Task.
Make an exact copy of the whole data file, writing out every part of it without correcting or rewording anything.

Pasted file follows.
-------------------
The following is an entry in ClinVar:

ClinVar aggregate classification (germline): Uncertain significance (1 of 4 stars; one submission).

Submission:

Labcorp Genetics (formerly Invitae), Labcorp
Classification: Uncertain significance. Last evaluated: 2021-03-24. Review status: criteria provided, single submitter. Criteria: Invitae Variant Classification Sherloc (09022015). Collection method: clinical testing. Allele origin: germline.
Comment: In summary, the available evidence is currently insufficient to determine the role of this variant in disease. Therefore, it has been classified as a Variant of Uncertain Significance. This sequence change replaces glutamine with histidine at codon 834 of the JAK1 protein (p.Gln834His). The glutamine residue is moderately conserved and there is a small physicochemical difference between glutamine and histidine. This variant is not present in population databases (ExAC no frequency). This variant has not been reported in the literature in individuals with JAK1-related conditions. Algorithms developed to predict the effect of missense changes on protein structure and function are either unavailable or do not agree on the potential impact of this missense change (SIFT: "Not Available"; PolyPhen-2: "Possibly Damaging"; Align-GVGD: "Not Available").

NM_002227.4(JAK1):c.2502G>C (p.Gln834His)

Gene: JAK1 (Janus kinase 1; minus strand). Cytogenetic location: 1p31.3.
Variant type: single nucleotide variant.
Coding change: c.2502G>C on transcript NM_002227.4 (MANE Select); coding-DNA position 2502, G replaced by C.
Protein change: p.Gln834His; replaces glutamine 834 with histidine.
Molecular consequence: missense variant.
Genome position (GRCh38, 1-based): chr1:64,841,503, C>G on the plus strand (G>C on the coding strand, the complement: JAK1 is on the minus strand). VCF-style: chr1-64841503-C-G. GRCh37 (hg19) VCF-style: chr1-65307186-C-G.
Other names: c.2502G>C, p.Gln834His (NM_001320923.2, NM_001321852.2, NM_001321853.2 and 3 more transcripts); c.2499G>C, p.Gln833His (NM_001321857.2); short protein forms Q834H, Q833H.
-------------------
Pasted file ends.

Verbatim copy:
The following is an entry in ClinVar:

ClinVar aggregate classification (germline): Uncertain significance (1 of 4 stars; one submission).

Submission:

Labcorp Genetics (formerly Invitae), Labcorp
Classification: Uncertain significance. Last evaluated: 2021-03-24. Review status: criteria provided, single submitter. Criteria: Invitae Variant Classification Sherloc (09022015). Collection method: clinical testing. Allele origin: germline.
Comment: In summary, the available evidence is currently insufficient to determine the role of this variant in disease. Therefore, it has been classified as a Variant of Uncertain Significance. This sequence change replaces glutamine with histidine at codon 834 of the JAK1 protein (p.Gln834His). The glutamine residue is moderately conserved and there is a small physicochemical difference between glutamine and histidine. This variant is not present in population databases (ExAC no frequency). This variant has not been reported in the literature in individuals with JAK1-related conditions. Algorithms developed to predict the effect of missense changes on protein structure and function are either unavailable or do not agree on the potential impact of this missense change (SIFT: "Not Available"; PolyPhen-2: "Possibly Damaging"; Align-GVGD: "Not Available").

NM_002227.4(JAK1):c.2502G>C (p.Gln834His)

Gene: JAK1 (Janus kinase 1; minus strand). Cytogenetic location: 1p31.3.
Variant type: single nucleotide variant.
Coding change: c.2502G>C on transcript NM_002227.4 (MANE Select); coding-DNA position 2502, G replaced by C.
Protein change: p.Gln834His; replaces glutamine 834 with histidine.
Molecular consequence: missense variant.
Genome position (GRCh38, 1-based): chr1:64,841,503, C>G on the plus strand (G>C on the coding strand, the complement: JAK1 is on the minus strand). VCF-style: chr1-64841503-C-G. GRCh37 (hg19) VCF-style: chr1-65307186-C-G.
Other names: c.2502G>C, p.Gln834His (NM_001320923.2, NM_001321852.2, NM_001321853.2 and 3 more transcripts); c.2499G>C, p.Gln833His (NM_001321857.2); short protein forms Q834H, Q833H.